The distance from the cage 93" to the end surface 99" is such that with connector in the assembled condition illustrated in FIG. 10, the O-rings 63" are deformed appropriately for providing proper bias of the lenses, spheres and spacer member together.

The invention has been described above in relation to a connector or coupling component in which the lens has a spherical or aspherical refracting surface projecting forwardly of a plano annular surface. Spheres are used to cause spacing and parallelism of the plano annular surfaces when the two lenses or a lens and another component are biased towards one another. Expanded beam optical fiber connectors are also known in which the refracting surface of the lens element is disposed rearwardly of a plano annular surface. In such connectors the plano annular surfaces of the two lens elements contact one another. The present invention may be embodied in connectors and coupling components which include lens elements with the refracting surface disposed rearwardly of the plano surface. An attenuating spacer member would contact the plano annular surfaces of the lens elements directly.

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Referenced by
Citing PatentFiling datePublication dateApplicantTitle
US4889406 *Jun 23, 1988Dec 26, 1989Sezerman Omur MTilt adjustable optical fibre connectors
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US5066094 *Feb 7, 1991Nov 19, 1991Seikoh Giken Co., Ltd.Variable optical fiber light attenuator
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US5619602 *Nov 1, 1995Apr 8, 1997Permanova Laser System AbFibre
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US6461055Apr 11, 2001Oct 8, 2002Adc Telecommunications, Inc.Fiber optic adapter with attenuator and method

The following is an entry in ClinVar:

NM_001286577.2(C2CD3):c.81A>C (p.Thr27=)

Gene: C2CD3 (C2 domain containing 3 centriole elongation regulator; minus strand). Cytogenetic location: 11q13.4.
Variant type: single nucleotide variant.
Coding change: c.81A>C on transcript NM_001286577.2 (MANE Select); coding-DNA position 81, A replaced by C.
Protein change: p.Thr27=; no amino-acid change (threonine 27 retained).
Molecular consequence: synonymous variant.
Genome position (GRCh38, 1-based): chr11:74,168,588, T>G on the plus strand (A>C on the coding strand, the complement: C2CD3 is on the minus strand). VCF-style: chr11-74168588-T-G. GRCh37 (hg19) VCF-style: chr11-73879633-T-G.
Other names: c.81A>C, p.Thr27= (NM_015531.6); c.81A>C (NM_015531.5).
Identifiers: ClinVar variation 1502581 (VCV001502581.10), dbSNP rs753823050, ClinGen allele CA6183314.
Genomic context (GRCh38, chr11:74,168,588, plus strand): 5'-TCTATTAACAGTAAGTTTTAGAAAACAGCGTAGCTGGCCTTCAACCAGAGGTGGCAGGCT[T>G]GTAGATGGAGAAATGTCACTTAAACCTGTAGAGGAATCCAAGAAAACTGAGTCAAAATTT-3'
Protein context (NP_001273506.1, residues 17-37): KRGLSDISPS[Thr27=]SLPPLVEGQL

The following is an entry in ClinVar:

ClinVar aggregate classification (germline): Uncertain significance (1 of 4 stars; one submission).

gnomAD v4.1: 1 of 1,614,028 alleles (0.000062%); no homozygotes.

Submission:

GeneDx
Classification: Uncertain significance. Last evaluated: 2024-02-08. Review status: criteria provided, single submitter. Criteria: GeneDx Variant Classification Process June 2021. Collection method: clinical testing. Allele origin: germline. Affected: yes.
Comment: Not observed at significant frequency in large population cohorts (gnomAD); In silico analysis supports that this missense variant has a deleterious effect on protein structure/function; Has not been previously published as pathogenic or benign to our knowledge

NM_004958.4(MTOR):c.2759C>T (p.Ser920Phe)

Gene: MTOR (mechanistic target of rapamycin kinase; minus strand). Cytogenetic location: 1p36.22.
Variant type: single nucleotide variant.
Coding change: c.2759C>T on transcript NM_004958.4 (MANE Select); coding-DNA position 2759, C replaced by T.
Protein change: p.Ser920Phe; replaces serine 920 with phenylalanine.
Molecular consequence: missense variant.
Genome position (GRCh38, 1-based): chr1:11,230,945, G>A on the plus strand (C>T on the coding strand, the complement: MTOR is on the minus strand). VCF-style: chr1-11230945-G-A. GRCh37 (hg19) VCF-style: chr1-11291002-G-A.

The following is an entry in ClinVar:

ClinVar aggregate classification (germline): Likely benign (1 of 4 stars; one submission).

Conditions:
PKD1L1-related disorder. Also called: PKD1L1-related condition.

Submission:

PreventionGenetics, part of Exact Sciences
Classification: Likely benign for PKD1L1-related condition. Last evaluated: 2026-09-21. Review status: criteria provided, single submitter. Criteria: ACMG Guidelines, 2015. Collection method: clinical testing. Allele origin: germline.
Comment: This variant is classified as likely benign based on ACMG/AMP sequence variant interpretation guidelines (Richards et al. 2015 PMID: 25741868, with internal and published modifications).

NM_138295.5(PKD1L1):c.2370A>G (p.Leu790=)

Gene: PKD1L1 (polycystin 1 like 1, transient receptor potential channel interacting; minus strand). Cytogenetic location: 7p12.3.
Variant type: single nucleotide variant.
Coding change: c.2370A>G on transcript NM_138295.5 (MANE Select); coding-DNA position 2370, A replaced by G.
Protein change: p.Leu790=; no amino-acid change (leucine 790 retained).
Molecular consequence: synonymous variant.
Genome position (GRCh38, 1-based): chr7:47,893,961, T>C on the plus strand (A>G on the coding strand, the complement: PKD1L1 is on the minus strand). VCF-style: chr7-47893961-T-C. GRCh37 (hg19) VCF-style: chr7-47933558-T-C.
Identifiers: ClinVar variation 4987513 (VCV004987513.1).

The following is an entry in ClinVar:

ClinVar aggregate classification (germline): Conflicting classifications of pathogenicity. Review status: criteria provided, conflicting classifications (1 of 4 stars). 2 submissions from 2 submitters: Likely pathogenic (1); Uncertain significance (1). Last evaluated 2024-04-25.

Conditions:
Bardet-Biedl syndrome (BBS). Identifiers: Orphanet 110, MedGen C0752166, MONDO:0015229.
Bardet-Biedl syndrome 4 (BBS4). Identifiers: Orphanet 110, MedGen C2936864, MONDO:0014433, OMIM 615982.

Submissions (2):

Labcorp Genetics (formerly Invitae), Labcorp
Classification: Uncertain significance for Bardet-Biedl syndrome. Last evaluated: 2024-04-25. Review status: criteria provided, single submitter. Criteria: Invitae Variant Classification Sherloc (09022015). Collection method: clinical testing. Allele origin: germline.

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US6695485Jul 28, 2000Feb 24, 2004Tellabs Operations, Inc.Bezel for fiber optic components
US7036994Feb 10, 2004May 2, 2006Tellabs Operations, Inc.Bezel for fiber optic components
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US7585115May 14, 2007Sep 8, 2009Tellabs Operations, Inc.Bezel for fiber optic components
Classifications
U.S. Classification385/140, 385/93, 385/73, 385/61
International ClassificationG02B6/32, G02B6/26
Cooperative ClassificationG02B6/266, G02B6/32
European ClassificationG02B6/32, G02B6/26C2
Legal Events
DateCodeEventDescription
Nov 23, 1999FPAYFee payment
Year of fee payment: 12
Oct 18, 1995FPAYFee payment
Year of fee payment: 8
Oct 17, 1991FPAYFee payment
Year of fee payment: 4
Apr 14, 1988ASAssignment
Owner name: EASTMAN KODAK COMPANY
Free format text: ASSIGNMENT OF ASSIGNORS INTEREST.;ASSIGNORS:BOWERS, RICHARD R.;CARROLL, JAMES P.;MESSBAUER, FREDERICK B.;AND OTHERS;REEL/FRAME:004851/0792
Effective date: 19850913
Owner name: EASTMAN KODAK COMPANY,NEW YORK
Free format text: ASSIGNMENT OF ASSIGNORS INTEREST;ASSIGNORS:BOWERS, RICHARD R.;CARROLL, JAMES P.;MESSBAUER, FREDERICK B. AND OTHERS;REEL/FRAME:4851/792
Owner name: EASTMAN KODAK COMPANY, NEW YORK
Free format text: ASSIGNMENT OF ASSIGNORS INTEREST;ASSIGNORS:BOWERS, RICHARD R.;CARROLL, JAMES P.;MESSBAUER, FREDERICK B.;AND OTHERS;REEL/FRAME:004851/0792
Owner name: EASTMAN KODAK COMPANY, NEW YORK
Free format text: ASSIGNMENT OF ASSIGNORS INTEREST;ASSIGNORS:BOWERS, RICHARD R.;CARROLL, JAMES P.;MESSBAUER, FREDERICK B.;AND OTHERS;REEL/FRAME:004851/0792
Effective date: 19850913
Owner name: EASTMAN KODAK COMPANY,NEW YORK
Free format text: ASSIGNMENT OF ASSIGNORS INTEREST;ASSIGNORS:BOWERS, RICHARD R.;CARROLL, JAMES P.;MESSBAUER, FREDERICK B. AND OTHERS;REEL/FRAME:4851/792
Effective date: 19850913